In a separate filing, Judge Brown ordered the seizure of the man’s home in Newport. Prosecutors allege his home was part of the scheme to launder money, though they did not give details how. Real estate is one of the primary ways criminals launder money.

Judge Brown wrote in the seizure document, “It is ordered that the Internal Revenue Service is hereby authorized to enter the Defendant real property.”

The judge approved entering, “Any structures, on one or more occasions during the pendency of this civil forfeiture proceeding.”

The order got into the fine details of the poker player’s belongings, including video footage and still photos. Brown called for a full account of the man’s property, so the IRS could seize all his funds. She ordered an audit“for the purpose of conducting an inspection and inventory and appraisal…which may include still and video photography.”

Movie Pirating Business Raked in Millions per Year

November court filings in Judge Malcom March’s court show a lucrative business ranging into the millions of dollars. IRS Special Agent Keith Druffel said he found $6.3 million deposited in the man’s Stripes account. Stripes is an online payment service similar to PayPal.

Druffel alleged that the accused man used several other websites to sell pirate movies. The IRS agent named,, and Superchillin as other sites the poker player used.

The IRS Special Agent said the pirating business’s revenues increased every year since 2014. Over the past 18 months, the revenue stream reached a point where the player was making much huge profits. Druffel said, “I determined that (he) received substantial revenue from the above listed websites. In 2018, he was averaging over $500,000 per month.”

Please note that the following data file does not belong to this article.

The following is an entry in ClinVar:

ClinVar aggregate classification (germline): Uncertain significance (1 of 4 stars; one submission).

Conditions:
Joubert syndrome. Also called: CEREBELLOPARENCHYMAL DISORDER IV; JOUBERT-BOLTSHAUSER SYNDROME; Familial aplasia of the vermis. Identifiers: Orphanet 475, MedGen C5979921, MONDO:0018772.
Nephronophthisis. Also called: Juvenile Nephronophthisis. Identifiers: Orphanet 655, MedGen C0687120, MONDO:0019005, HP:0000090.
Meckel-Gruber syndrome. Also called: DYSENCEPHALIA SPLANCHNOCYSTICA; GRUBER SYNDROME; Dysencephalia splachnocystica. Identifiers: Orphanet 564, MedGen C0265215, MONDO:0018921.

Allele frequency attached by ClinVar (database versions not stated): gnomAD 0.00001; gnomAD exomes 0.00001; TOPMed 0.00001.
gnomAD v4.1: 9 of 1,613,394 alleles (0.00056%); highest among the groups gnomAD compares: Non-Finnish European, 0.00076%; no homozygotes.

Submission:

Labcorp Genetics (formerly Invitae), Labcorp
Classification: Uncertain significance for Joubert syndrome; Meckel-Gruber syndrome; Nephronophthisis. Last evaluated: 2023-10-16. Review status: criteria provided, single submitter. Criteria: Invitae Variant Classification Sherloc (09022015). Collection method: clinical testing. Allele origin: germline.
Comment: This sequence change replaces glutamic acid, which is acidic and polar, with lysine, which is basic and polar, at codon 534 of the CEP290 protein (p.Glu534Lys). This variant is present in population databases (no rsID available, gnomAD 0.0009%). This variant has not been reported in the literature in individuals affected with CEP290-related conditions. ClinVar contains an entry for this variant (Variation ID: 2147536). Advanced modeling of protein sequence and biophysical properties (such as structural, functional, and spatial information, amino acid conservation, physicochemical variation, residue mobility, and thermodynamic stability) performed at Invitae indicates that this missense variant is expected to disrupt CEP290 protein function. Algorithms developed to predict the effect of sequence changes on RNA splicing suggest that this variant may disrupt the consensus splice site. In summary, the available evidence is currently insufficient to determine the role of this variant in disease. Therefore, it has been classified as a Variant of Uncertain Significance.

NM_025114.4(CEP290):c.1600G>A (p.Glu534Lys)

“Also in 2017, (he) received over $2.2 million. In 2016, (he) received over $1 million in revenue, and in 2014 and 2015, (he) received on average about $400,000 a year in revenue.”

MPAA Tried to Intervene

The card player received ample warning, but did not comply with requests to end sales. At a point, the sales of pirated movies reached such a level that the Motion Picture Association of America (MPAA) tried to shut down the sites. The FBI worked with private investigators at the MPAA to end the pirating, but it took the intervention of federal judges to shut down the operation.

Agent Druffel said, “Approximately, five days after the MPAA sent the cease-and-desist letter to Noobroom, the MPAA received an email to its undercover subscription at Noobroom….The email advised that user accounts had been moved to a new website,”

Prior to asking Judge Brown and Judge March to intervene, the IRS concluded the card player did not a traditional job. They searched and found no means of legit income, which raised red flags. Agent Druffel added, “(He) was found to have no verifiable legitimate income sources.”

Cliff Spiller

Cliff Spiller has been an online writer for more than a decade. He worked for Small World Marketing for years, where he covered topics like gaming, sports, movies, and how-to guides. He's covered US and international gambling news on,, and since 2014.